Michael Patton’s book  is my reference.

I’ll try to condense the 400+ page book down to 500+ words for today’s post.  Fortunately, I have the Reader’s Digest version as well (look for Chapter 23 [Utilization-Focused Evaluation] in the following citation: Stufflebeam, D. L., Madaus, G. F. Kellaghan, T. (2000). Evaluation Models: Viewpoints on educational and human services evaluation, 2ed. Boston, MA: Kluwer Academic Publishers).  Patton’s chapter is a good summary–still it is 14 pages.

To start, it is important to understand exactly how the word “evaluation” is used in the context of utilization.  In the Stufflebeam, Madaus, & Kellaghan publication cited above, Patton (2000, p. 426) describes evaluation as, “the systematic collection of information about the activities, characteristics, and outcomes of programs to make judgments about the program, improve program effectiveness and/or inform decisions about future programming.  Utilization-focused evaluation (as opposed to program evaluation in general) is evaluation done for and with specific intended primary users for specific, intended uses (emphasis added). ”

There are four different types of use–instrumental, conceptual, persuasive, and process. The interest of potential stakeholders cannot be served well unless the stakeholder(s) whose interests are being served is made explicit.

To understand the types of use,  I will quote from a document titled, “Non-formal Educator Use of Evaluation Findings: Factors of Influence” by Sarah Baughman.

“Instrumental use occurs when decision makers use the findings to change or modify the program in some way (Fleisher & Christie, 2009; McCormick, 1997; Shulha & Cousins, 1997). The information gathered is used in a direct, concrete way or applied to a specific decision (McCormick, 1997).

Conceptual use occurs when the evaluation findings help the program staff or key stakeholders understand the program in a new way (Fleisher & Christie, 2009).

Persuasive use has also been called political use and is not always viewed as a positive type of use (McCormick, 1997). Examples of negative persuasive use include using evaluation results to justify or legitimize a decision that is already made or to prove to stakeholders or other administrative decision makers that the organization values accountability (Fleisher & Christie, 2009). It is sometimes considered a political use of findings with no intention to take the actual findings or the evaluation process seriously (Patton, 2008). Recently persuasive use has not been viewed as negatively as it once was.

Process use is the cognitive, behavioral, program, and organizational changes resulting, either directly or indirectly, from engagement in the evaluation process and learning to think evaluatively” (Patton, 2008, p. 109). Process use results not from the evaluation findings but from the evaluation activities or process.”

Before beginning the evaluation, the question, “Who is the primary intended user of the evaluation?” must not only be asked; it also must be answered.  What stakeholders need to be at the table? Those are the people who have a stake in the evaluation findings and those stakeholders may be different for each evaluation.  They are probably the primary intended users who will determine the evaluations use.

Citations mentioned in the Baughman quotation include:

  • Fleischer, D. N. & Christie, C. A. (2009). Evaluation use: Results from a survey of U.S. American Evaluation Association members. American Journal of Evaluation, 30(2), 158-175
  • McCormick, E. R. (1997). Factors influencing the use of evaluation results. Dissertation Abstracts International: Section A: The Humanities and Social Sciences, 58, 4187 (UMI 9815051).
  • Shula, L. M. & Cousins, J. B. (1997). Evaluation use: Theory, research and practice since 1986. Evaluation Practice, 18, 195-208.
  • Patton, M. Q. (2008). Utilization Focused Evaluation (4th ed.). Thousand Oaks: Sage Publications.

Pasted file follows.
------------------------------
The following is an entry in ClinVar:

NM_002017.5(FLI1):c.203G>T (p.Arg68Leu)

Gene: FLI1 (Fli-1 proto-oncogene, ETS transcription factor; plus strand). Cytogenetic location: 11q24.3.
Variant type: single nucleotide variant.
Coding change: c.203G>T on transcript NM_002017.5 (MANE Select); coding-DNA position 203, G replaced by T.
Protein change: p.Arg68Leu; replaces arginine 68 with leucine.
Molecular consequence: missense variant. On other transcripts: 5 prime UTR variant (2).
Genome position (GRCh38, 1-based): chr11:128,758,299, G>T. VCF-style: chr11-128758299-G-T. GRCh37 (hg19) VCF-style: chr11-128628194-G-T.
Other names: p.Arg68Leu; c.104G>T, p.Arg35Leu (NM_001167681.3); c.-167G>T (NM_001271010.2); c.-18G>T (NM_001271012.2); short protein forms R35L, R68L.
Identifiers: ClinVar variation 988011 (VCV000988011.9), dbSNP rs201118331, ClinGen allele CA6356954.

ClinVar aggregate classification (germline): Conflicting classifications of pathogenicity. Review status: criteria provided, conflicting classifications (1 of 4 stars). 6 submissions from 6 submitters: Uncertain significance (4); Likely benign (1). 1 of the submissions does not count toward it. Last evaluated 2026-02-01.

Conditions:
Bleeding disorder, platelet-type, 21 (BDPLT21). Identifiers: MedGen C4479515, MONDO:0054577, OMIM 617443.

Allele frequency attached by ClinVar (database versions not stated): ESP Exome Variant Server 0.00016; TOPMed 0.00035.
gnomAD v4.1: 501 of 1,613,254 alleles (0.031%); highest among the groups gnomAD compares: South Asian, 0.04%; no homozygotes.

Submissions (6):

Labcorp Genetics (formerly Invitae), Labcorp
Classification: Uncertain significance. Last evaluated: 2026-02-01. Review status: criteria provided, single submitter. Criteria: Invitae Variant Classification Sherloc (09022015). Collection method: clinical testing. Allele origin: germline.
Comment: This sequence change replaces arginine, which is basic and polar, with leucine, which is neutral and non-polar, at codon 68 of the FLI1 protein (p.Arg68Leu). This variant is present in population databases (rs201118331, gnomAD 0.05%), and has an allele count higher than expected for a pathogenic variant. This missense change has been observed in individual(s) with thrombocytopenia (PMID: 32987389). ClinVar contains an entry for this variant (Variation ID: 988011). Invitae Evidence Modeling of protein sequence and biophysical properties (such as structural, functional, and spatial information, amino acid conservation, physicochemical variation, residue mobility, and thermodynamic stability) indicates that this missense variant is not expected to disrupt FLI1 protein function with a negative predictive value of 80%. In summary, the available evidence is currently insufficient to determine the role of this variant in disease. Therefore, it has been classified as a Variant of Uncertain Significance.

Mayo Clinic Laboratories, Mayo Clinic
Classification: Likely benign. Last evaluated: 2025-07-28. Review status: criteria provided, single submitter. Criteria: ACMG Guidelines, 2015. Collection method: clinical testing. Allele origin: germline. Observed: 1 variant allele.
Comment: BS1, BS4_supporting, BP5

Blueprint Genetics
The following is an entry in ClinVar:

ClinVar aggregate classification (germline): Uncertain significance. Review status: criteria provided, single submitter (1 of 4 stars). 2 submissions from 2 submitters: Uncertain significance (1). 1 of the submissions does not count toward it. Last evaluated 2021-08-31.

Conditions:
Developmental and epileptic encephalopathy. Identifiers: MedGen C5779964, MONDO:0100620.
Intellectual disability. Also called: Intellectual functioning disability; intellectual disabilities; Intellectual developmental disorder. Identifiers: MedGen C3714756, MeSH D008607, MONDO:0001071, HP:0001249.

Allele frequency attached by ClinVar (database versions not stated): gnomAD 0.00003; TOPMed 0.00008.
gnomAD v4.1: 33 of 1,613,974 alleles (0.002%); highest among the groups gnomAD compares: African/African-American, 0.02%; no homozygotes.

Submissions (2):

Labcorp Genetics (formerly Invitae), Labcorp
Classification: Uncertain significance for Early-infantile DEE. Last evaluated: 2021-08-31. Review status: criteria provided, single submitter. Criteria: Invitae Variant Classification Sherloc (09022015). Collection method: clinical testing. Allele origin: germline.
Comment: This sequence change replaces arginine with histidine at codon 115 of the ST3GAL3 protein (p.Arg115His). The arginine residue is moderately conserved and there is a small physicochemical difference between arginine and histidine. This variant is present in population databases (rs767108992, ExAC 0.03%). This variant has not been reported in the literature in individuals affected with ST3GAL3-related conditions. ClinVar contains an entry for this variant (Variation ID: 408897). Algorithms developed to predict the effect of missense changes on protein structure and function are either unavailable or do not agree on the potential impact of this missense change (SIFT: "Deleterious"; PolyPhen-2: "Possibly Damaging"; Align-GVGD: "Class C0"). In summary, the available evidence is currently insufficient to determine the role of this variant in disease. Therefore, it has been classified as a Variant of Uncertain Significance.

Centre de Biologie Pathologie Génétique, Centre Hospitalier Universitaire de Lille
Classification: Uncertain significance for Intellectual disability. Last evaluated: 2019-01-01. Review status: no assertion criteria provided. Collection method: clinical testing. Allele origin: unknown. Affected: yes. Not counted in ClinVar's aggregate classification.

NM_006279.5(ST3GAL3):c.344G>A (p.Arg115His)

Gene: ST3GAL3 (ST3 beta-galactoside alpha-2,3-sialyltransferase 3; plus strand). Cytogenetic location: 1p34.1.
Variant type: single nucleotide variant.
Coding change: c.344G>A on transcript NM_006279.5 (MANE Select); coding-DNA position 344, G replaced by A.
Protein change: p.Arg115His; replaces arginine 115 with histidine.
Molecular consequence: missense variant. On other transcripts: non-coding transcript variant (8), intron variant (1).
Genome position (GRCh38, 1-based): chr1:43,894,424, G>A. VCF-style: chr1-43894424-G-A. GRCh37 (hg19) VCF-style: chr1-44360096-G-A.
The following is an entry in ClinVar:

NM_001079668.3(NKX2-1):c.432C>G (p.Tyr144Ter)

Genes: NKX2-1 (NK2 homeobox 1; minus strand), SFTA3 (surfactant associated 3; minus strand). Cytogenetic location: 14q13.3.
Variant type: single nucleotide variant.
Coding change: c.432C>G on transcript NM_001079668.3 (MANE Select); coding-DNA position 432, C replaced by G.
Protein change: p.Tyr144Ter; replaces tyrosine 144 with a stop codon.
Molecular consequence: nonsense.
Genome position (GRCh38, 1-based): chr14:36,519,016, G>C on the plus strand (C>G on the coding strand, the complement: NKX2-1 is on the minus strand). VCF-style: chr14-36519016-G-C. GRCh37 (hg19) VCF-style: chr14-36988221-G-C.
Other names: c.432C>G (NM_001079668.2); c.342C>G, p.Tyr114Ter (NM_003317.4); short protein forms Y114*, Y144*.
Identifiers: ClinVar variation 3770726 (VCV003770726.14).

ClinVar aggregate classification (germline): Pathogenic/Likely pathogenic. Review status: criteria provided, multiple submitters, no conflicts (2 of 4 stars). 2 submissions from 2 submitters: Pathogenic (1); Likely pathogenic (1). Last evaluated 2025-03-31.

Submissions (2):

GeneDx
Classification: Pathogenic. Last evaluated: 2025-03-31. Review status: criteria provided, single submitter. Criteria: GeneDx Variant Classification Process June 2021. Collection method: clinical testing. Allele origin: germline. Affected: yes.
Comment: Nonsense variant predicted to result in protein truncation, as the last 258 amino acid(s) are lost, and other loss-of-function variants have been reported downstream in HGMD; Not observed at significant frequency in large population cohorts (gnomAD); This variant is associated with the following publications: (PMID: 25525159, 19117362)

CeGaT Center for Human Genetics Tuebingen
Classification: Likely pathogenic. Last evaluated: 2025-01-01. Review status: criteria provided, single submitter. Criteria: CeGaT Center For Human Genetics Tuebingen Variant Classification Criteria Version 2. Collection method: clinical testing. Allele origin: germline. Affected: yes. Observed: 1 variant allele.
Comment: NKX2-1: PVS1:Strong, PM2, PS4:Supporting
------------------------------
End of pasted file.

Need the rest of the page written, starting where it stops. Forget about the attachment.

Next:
As promised last week, this week is (briefly) on implementation, monitoring, and delivering evaluation.

Implementation. To implement an evaluation, one needs to have a plan, often called a protocol.  Typically, this is a step-by-step list of what you will do to present the program to your target audience.  In presenting your program to your target audience, you will also include a step-by-step list of how you will gather evaluation information (data).  What is important about the plan is that it be specific enough to be replicated by other interested parties.  When a plan is developed, there is typically a specific design behind each type of data to be collected.  For example, specific knowledge change is often measured by a pretest-posttest design; behavioral change is often measured with a repeated measures design.  Campbell and Stanley, in their classic book, Experimental and quasi-experimental designs for research, present a wealth of information about designs that is useful in evaluation (as well as research).

There are numerous designs which will help develop the plan for the implementation of the program AND the evaluation.

Monitoring. Simply put, monitoring is watching to see if what you said would happen, actually does.  Some people think of monitoring as .  Although monitoring may seem like being watched, it is being watched with a plan.  When I first finished my doctorate and became an evaluator, I conceptualized evaluation simply as process, progress, product. This helped stakeholders understand what evaluation was all about.  The monitoring part of evaluation was answered when I asked, “Are we making progress?  Are we where we said we would be at the time we said we would be there?”  This is really important because sometimes, as Jonny Morell points out in his book, evaluation don’t always  go as planned, even with the best monitoring system.

Delivering.  Delivering is the nuts and bolts of what you are going to do.  It addresses the who, what, where, when, how, and why of the implementation plan.  All of these questions interrelate–for example, if you do not identify who will conduct the evaluation, often the evaluation is “squeezed in” at the end of a program because it is required.

In addition to answering these questions when delivering the evaluation, one thinks about the models, or evaluation approaches.  Stufflebeam, Madaus, and Kellaghan  (in Evaluation models:  Viewpoints on educational and human services evaluation) discuss various approaches and state that the approach used by the evaluator will provide a framework for conducting an evaluation as well as  presenting and using the evaluation results.